Celebrating a Century of Subsidies The Department of Interior's Bureau of Reclamation will be celebrating its 100th anniversary next week under a cloud of controversy. The agency originally designed to "reclaim" the western desert as agricultural land for small family farmers has been rendered virtually ineffective and become one of the primary purveyors of pork to western agribusiness.
Natural Resources Wasted, Misvalued at Taxpayer Expense
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Since its inception, the Bureau has subsidized water users in 17 western states by supporting the construction of numerous dams and irrigation systems that bring water to farmers in a blind devotion to their original mission: populate the wild, wild West through the creation of an agriculture-based economy.
Many of the Bureau's funded projects now divert increasingly scarce water resources into inefficient irrigation systems that lose up to 45% of water flow due to preventable causes including leaks and evaporation. Even though there are newer technologies that significantly boost efficiency, such as drip irrigation, the Bureau has inexplicably failed to implement them.
More importantly, the massive cost of implementing irrigation systems in the poor agricultural conditions found in western states far outweighs benefits, even for those receiving the Bureau's subsidized water. For example, last year the Bureau spent funds to send water from the Columbia River to northwestern farmers whose potato crops were of so little value that they were never even harvested for sale.
Meanwhile, others who have more productive uses for western water are forced to manage with less. The change in river patterns following the Bureau's construction of huge dams on the Columbia, Colorado, and other rivers threatens the livelihood of fishermen throughout the West who have watched their catches dwindle to mere fractions of previous years. At the mouth of the Colorado River on the Gulf of Mexico, the shrimp fishing industry has nearly collapsed because shrimp catches have fallen over 50 percent since the erection of the Hoover and Glen Canyon dams.
The only group profiting from the Bureau's programs is a small collection of subsidy-rich irrigators. The Bureau helps fund irrigators' projects through interest-free loans with repayment terms that extend up to 40 years. On top of that absurdly long grace period, if the Bureau decides that the repayment price for water exceeds their calculation of the irrigator's "ability to pay," then the Bureau will then absorb up to 50% of the initial cost with taxpayer dollars!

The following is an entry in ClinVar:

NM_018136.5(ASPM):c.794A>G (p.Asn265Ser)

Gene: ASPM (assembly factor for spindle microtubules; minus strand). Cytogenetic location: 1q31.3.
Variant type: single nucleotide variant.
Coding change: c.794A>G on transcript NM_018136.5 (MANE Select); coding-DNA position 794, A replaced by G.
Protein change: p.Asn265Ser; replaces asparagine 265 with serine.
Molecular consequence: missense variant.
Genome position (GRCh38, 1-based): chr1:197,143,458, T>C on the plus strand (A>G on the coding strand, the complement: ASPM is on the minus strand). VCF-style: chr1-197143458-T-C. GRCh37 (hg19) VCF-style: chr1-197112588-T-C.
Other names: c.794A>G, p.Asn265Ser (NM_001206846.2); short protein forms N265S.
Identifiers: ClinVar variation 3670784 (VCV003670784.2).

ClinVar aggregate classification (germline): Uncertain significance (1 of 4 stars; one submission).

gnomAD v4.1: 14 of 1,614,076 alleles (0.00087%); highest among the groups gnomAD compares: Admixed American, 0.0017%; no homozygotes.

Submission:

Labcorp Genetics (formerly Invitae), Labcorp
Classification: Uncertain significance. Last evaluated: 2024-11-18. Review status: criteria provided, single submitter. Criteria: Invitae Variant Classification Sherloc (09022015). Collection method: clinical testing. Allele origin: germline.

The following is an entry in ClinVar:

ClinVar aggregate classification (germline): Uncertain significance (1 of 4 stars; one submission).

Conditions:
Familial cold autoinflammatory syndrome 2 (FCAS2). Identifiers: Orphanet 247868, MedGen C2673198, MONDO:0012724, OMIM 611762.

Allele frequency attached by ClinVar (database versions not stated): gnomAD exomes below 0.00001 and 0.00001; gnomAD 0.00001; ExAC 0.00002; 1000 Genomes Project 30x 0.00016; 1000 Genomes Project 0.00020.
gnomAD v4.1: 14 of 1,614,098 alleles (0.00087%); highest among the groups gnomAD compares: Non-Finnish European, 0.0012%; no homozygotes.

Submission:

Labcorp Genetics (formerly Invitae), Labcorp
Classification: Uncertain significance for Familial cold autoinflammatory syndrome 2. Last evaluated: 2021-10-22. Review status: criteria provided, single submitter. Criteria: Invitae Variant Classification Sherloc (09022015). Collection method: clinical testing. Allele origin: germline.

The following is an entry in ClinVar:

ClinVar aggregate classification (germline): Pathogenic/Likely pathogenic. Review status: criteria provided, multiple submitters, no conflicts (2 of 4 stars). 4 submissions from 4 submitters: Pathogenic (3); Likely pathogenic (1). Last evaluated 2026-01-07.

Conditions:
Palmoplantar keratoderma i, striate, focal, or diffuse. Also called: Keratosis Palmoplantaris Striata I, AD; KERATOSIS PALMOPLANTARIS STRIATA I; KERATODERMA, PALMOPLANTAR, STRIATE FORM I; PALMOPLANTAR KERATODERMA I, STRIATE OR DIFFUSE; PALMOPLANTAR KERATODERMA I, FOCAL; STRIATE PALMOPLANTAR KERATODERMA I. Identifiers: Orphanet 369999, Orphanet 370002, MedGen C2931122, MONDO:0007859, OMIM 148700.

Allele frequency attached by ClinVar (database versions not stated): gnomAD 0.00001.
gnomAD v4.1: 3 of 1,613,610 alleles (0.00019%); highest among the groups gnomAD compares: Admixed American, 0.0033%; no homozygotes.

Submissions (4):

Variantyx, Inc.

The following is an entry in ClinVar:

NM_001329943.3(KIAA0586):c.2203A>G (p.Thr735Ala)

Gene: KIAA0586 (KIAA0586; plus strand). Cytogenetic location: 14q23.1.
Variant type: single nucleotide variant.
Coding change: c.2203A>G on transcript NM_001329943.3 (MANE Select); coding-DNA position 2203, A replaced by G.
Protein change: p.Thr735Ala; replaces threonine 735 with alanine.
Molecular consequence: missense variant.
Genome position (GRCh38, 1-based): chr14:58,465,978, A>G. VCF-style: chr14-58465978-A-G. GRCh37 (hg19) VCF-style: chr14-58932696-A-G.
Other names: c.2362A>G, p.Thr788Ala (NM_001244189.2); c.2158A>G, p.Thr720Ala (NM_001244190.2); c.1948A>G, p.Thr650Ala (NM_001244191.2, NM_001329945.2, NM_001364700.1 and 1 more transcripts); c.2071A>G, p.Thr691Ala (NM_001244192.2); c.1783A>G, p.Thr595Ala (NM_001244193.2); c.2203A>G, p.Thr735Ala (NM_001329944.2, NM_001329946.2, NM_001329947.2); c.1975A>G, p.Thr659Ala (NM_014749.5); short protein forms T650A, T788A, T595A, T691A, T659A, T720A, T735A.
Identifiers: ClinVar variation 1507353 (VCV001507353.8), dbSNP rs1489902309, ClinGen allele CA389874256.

In practice, repayment is often delayed for more than 40 years due to lengthy project construction periods during which the irrigator's debts are exempt, regardless of whether they are already using water diverted from the river. Repayment is often reduced still further through creative accounting methods where miscellaneous revenues from other commercial activities are credited to the project and many project costs are attributed to non-irrigation uses.
Bureau beneficiaries also pay for the energy required to pump water at "project power" rates that are greatly discounted off of the market rate for electrical power. Finally, Bureau customers receive an assortment of additional subsidies from other government programs, like agricultural commodity payments.
The Bureau's mission to invigorate the West by making farmland in the arid desert conditions may have made some sense in the early 1900s. But, now, the rapidly growing West has a vibrant economy built on technology, financial, and other service industries, that has all but made the agency's dam-building days an historical footnote
Even Floyd Dominy, a 92 year-old retired commissioner for the Bureau of Reclamation says that he regrets the amount of money the agency wasted over the years on subsidies to big water projects.
The Bureau of Reclamation's continued pursuit of antiquated policies is flushing taxpayer dollars down the drain with the West's precious water. To mark its 100-year anniversary, it is time to change the way the Bureau does business.
For more information, contact Keith Ashdown at (202)-546-8500 ext. 110
or by email at firstname.lastname@example.org
TCS is at www.taxpayer.net
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